Sunday, April 5, 2020

Passion Projects and Basic Animation

Last school year I was amazed by my students as we learned together using passion projects. Here is what I wrote reflecting on the power of learning this way:

One of the reasons I love passion projects is because my students love them. There is real purpose behind reading, freedom for creativity, and students have the opportunity to publish their work for a large audience. They have so much to offer the world, not just later as adults but right now. Passion projects show students what they are capable of, and sometimes the greatest change we can make is inside of ourselves.

This year we began our first passion project together in November (long before Coronavirus was a concern). My students chose the topic: what causes people to get sick? Like last year, we used the LAUNCH design process to guide our research and project planning. 

Once our research was done, my students decided they wanted to make an informational video for others focused around health and sickness. Specifically, they wanted to create an animated video using their own artwork. 

I had never tried this type of project before, so I touched base with Manuel Herrera (@manuelherrera33), innovation coordinator and all-around great educator. He shared so many great ideas about transferring sketches to digital formats and creating basic animations. 

Here is how we accomplished our task:

We made a storyboard to map out our video. Students worked in pairs to draw, animate, and write a script for their part of our video. Student groups presented their plans to the class and received feedback to make our message clear.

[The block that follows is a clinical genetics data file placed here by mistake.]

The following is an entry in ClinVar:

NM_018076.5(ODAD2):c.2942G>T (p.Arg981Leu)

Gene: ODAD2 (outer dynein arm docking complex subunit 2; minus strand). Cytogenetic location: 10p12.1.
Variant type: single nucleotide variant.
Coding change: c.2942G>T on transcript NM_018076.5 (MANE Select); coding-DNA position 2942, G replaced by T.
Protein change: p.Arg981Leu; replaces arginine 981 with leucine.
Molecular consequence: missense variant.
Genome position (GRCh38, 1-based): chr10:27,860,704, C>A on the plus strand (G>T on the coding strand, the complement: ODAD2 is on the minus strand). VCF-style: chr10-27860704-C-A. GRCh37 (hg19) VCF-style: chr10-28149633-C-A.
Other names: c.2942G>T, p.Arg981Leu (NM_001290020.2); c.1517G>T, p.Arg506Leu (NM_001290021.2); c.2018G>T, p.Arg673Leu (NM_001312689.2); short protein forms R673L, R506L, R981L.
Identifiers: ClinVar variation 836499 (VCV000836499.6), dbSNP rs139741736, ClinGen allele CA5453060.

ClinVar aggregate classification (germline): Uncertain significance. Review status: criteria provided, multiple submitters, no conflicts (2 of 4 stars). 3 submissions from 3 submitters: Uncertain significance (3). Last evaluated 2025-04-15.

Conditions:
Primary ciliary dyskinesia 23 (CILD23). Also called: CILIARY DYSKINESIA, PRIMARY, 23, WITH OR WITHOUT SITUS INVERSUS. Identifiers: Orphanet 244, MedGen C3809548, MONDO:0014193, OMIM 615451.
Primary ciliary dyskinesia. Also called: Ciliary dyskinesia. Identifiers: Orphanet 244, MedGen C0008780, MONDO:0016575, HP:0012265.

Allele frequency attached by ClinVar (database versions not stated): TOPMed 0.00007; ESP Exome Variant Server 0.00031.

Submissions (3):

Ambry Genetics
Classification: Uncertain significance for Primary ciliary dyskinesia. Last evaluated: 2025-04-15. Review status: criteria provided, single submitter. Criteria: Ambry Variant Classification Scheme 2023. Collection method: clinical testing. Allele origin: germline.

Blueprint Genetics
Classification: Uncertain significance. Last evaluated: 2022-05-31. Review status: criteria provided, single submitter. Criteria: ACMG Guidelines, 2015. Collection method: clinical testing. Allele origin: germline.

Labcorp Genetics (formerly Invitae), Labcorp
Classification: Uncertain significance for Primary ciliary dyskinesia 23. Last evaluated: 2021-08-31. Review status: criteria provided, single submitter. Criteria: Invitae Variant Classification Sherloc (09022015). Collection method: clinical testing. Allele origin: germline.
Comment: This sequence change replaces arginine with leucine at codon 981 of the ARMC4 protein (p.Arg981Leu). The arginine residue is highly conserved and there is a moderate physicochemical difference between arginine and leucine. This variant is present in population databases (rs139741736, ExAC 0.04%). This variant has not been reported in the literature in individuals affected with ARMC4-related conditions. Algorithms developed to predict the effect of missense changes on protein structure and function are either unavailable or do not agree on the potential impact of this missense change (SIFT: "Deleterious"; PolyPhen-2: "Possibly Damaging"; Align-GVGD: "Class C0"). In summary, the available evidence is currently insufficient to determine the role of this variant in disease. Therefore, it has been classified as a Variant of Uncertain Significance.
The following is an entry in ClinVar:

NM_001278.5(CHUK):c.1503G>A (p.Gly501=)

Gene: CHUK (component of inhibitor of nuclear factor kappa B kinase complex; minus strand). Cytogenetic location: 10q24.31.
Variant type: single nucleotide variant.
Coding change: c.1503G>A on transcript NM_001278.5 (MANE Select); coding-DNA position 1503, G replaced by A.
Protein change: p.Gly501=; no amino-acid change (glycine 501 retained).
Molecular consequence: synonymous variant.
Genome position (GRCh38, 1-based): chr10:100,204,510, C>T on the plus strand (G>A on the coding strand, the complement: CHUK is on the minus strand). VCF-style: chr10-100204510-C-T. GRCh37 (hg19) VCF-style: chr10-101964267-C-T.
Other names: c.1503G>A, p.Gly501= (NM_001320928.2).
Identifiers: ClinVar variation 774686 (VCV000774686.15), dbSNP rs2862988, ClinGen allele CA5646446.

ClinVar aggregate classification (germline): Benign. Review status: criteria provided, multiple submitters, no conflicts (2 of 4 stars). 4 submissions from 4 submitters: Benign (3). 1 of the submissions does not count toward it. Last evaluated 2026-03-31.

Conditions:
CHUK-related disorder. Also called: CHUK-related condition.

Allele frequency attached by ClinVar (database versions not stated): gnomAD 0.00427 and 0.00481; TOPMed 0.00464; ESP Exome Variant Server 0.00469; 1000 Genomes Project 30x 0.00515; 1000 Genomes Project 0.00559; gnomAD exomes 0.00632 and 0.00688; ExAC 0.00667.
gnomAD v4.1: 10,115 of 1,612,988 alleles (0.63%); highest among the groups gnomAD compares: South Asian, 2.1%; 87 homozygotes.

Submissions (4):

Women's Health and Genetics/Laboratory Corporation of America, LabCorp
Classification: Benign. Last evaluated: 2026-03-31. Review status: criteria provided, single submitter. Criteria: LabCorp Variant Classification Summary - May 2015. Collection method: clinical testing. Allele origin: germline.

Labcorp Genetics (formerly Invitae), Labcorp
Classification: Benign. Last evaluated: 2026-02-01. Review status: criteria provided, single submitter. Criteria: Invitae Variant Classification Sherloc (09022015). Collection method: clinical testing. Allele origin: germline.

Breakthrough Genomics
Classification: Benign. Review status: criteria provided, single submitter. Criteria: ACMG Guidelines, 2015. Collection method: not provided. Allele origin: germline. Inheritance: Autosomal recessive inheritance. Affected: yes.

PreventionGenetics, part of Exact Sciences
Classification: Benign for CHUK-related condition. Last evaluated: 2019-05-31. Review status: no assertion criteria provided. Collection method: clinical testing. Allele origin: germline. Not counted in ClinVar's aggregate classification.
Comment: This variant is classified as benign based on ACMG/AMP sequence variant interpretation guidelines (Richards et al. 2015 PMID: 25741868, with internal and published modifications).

Creating digital art:
Students started with a sketch of the basic elements they wanted in their part of the video. I took a picture of each sketch and uploaded it to a Google folder. Student groups accessed their photo, inserted it into Google Drawings, and then used the tools there to trace over the objects. My students had not used Google Drawings before, so I created a couple of screencast videos (shape tool, polyline tool) they could refer back to. I've found supporting my students this way helps them build confidence in working independently.  

Animating art
Once students had their digital art, they followed this process:
  • Save the image as a PNG
  • Move the art a tiny bit
  • Save the image as a PNG
  • Move the art a tiny bit
  • Repeat
  • Upload all the screenshots to a shared Google folder

The general idea is similar to a paper flip book, so when all the screenshots are put together it creates a type of basic animation. I also created a screencast example for this part of our project for students to refer back to. 

Creating our video
I used Adobe Spark to compile all student screenshots into one project. Unfortunately, Adobe Spark only allows you to narrate slide by slide and each slide was only a second long. We needed another way to record our narration, so we used Screencast-o-Matic to create one fluid reading.

Reflecting on our project
Overall, this passion project left my students excited about the project they had created. They shared the video with their parents, and some students even began making paper flip books at home. 

After each round of passion projects, I like to debrief with my class. We talk about what we learned, what we would do differently next time, and what we feel proud of. One student made a comment that sums up my excitement behind this type of work. He said, “I didn’t know I could do that!” I love helping students realize their potential and greatness! 

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